Island fox research by CSULA team featured in BioScience
Summer field study reveals importance of foxes, dogs to San Nicolas Island natives
Led by Cal State L.A.’s Anthropology Professor René Vellanoweth, a team of CSULA graduate students excavated ritual burials of island foxes and domestic dogs surrounded by hearths, pits and ceremonial artifacts on San Nicolas Island off the southern California’s coast last summer.
This archaeological venture to study the island fox population in an ancient settlement called Tule Creek Village was featured in an article, entitled “Island Fox Paradox,” published this year in BioScience, volume 60, number 5.
Supported by the Cotsen Grant, the CSULA anthropology majors—Amira Ainis, Jennie Allen, Barney Bartelle, Ryan Glenn, Brendon Greenaway, Richard Guttenberg, Fatima Hernandez, Carlos Hsien, Margaret Kaleuati, William Kendig, Rebekka Knierim, and Johanna Marty—participated in the field study through the CSULA Archaeological Field School.
According to Knierim, “Witnessing first-hand the care and gentleness that went into the burial of these dogs was quite emotional, and being a part of the excavation was extraordinary.”
Vellanoweth, who is also the chair of the Anthropology department at Cal State L.A., said, “The prehistoric people of San Nicolas Island revered the island fox, and dogs and foxes played an important role in their lives.”
René Vellanoweth with his pet, Daisy.
He added, “Both played an important role in native ceremonies, and were transported in canoes to the island by native peoples.”
Bartelle said, “Excavating the dogs was beyond expectations because the placement of these dogs in this particular area of Tule Creek Village further confirmed the probability that it was a ceremonial area. Yet, southern California ethnography provides no information connecting dogs to religion.”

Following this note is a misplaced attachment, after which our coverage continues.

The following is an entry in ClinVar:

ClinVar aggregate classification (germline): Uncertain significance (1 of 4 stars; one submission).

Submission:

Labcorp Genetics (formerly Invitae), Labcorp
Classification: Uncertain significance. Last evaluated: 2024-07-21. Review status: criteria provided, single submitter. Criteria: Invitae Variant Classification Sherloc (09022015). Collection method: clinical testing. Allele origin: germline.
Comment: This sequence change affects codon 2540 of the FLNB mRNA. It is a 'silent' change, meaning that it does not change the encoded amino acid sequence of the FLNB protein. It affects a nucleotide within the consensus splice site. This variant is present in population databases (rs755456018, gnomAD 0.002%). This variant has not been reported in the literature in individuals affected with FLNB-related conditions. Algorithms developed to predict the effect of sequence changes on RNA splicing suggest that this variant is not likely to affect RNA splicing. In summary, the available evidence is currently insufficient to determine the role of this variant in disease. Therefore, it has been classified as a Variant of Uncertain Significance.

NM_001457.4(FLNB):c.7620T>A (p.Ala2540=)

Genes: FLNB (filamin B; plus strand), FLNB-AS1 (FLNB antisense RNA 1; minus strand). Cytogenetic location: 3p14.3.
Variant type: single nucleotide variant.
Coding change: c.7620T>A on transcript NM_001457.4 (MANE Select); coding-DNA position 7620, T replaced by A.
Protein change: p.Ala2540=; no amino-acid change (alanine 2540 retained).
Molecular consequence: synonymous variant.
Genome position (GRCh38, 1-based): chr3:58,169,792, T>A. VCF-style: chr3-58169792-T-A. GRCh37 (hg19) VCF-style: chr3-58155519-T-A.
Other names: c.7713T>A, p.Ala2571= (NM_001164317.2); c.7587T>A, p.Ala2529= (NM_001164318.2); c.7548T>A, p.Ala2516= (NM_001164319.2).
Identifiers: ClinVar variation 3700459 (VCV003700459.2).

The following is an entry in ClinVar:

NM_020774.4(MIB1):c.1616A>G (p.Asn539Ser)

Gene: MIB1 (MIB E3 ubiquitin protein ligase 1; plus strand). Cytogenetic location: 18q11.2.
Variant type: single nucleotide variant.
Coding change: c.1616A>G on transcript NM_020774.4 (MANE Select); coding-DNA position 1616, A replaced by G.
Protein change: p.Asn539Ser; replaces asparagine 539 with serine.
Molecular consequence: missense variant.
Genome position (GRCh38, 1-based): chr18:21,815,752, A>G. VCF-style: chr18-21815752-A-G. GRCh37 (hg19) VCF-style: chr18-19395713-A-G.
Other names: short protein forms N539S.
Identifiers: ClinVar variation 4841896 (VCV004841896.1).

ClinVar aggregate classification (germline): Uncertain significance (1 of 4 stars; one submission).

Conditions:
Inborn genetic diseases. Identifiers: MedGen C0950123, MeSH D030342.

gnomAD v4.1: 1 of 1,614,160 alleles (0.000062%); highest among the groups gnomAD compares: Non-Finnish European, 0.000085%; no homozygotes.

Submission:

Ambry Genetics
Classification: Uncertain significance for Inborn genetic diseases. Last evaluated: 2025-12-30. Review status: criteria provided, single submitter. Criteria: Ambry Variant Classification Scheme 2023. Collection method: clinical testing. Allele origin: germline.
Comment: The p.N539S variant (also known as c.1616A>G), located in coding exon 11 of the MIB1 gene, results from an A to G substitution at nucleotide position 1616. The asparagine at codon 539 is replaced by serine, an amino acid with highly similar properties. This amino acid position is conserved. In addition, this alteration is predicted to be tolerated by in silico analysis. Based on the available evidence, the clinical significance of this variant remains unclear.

This past summer, the quest continued for remains of foxes and dogs at what is determined to be an earlier archaeological site of San Nicolas Island (dating approximately 4,500 years ago).
In the BioScience article, it also highlighted Vellanoweth’s recent work with Torben Rick of the Smithsonian Institute to carbon date several skeletons along with other remains found on the Channel Islands, that were thought to predate human settlement. This study supported their vision of the island fox as “a human-made species, the descendents of mainland foxes carried to a new land by people.”
Vellanoweth, who received his Ph.D. in anthropology from University of Oregon, taught at Humboldt State for seven years before coming to Cal State L.A. in 2008. His research focuses on the interaction of past human societies and their coastal environments.
To read the complete article, go to http://sharonlevy.net/PDFs/BioSci%20Channel%20Isl%20Fox.pdf.